I've had a wouldn't-it-be-nice sort of project to get all the plants photographed this summer, or at least to try to get decent pictures of 1) the species/varieties for which I have no good photos already or 2) the ones that have grown significantly since the last time I took pictures. For most of the summer, though, I've been thwarted by the weather, lack of time, or whatever.
Then a couple weeks ago, we got a run of three days that weren't completely unbearable outside, and I dragged plants around and got like 1000 photos (literal) to sort through, which kept me occupied until . . . well, until basically now.
And then I thought: oh, wait, what was I going to do with all these pictures again?
So this post is an attempt to justify the photos I've taken already, as a way of psyching myself up to take more (hopefully the weather will cooperate Thursday and Friday mornings). Also, I thought that people who had sent me plants in the past might be interested in how they were faring here.
So. This isn't a comprehensive list, both for space reasons and because I don't have all the plants photographed yet. You shouldn't assume that if a plant you sent me isn't on this list, that means it's dead.
Though in some cases, yeah, that's what it means.
I didn't have much hope for this one when it first arrived; the original sender said it had been accidentally severed from the main plant and wasn't rooted or anything: basically just the two leaves you see in the photo plus a little bit of stem.
But it rooted like a champ anyway, and seven months later, it was an established plant that was outgrowing its spot in the basement.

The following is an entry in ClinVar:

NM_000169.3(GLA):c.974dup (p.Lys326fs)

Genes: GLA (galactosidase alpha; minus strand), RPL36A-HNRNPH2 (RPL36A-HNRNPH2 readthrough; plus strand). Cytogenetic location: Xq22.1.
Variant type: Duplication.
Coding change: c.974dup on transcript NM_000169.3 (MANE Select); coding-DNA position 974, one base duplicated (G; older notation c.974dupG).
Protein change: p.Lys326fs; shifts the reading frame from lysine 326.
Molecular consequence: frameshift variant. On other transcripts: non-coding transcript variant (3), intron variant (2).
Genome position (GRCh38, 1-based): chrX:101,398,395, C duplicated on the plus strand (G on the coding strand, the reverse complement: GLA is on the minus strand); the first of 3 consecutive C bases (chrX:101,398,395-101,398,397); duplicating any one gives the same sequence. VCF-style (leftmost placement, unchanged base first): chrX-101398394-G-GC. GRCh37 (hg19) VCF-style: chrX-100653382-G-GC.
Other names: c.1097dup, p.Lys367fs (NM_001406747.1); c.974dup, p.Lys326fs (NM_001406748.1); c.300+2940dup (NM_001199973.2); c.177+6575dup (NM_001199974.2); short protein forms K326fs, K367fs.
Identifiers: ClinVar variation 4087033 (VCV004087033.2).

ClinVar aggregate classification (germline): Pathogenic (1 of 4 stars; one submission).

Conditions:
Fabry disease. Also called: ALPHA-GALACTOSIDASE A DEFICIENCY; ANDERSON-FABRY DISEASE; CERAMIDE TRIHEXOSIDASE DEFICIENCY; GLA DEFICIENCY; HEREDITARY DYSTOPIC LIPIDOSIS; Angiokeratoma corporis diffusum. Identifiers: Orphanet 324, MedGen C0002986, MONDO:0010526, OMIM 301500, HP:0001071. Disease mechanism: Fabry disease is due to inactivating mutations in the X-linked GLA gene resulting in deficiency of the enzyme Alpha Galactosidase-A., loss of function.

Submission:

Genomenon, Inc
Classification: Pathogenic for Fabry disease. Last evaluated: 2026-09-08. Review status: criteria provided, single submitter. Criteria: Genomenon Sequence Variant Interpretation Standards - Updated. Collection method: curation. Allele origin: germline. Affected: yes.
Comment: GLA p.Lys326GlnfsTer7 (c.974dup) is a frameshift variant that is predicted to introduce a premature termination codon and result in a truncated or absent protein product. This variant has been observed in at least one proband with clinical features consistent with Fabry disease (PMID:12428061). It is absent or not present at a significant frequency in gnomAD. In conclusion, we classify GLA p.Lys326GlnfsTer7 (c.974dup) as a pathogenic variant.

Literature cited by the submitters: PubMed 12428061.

It's not a common plant in the trade, and I'm not sure why, because it seems to be easy enough to grow. I could see how it might have a problematic habit (it's a climber, so I suppose it might suffer a bit if you don't have something for it to climb), but I'm still enjoying mine.
If I thought Philodendron mexicanum was hopeless when it arrived, I was almost angry about receiving Anthurium schlechtendalii. Surely these tiny seedlings were never going to survive, and this was a waste of time.
And yet. I kept it in the basement, under lights, and kept it covered to maintain high humidity, and it actually did quite well there. Eventually it outgrew the spot in the basement, so I moved it to the husband's office (also under lights) and kept it in a large V-shaped vase with a plant saucer on top, and it soon outgrew that spot as well.
So now it's in the living room, without any covering, and it's going to have to make do with the humidity levels it finds in there.
I can't say A. schlechtendalii has been free of problems -- it insists on playing with spider mites, even though I've forbidden it from doing so and explained at length how they're a bad influence. The leaves have also been yellowing in the last few months, which may or may not be mite-related (also possible: too much light, nutrient over-/underdose). Still, though, this is the best I've ever managed to do with any of the foliage Anthuriums, and damned near miraculous considering the starting point.
I received Sansevieria hargesiana when at a particularly low point in my Sansevieria-growing confidence level, but it's survived me anyway.
This is a plant I don't have a good July 2011 photo for, but it hasn't changed that much since January (the plantlet on the right is perhaps slightly bigger now), so this still works. My confidence level is slowly edging back up again, but Sansevierias still make me nervous.
The Euphorbia flanaganii var. cristata from Cactus Jungle has had some ups and downs; it didn't do much for quite a while after arriving, possibly because I was scared to feed it much.
It's done better since I started using the fertilizer containing trace elements. (This is a common feature of my relationships with Euphorbias -- unlike some plants, they won't try to grow if the nutrients aren't there. Almost all of my plants have begun new growth this spring or summer, even the ones that had done nothing for years prior.) I did have to cut off a piece that was dying at one point this spring, but other than that, it's been a pretty quiet, well-behaved plant.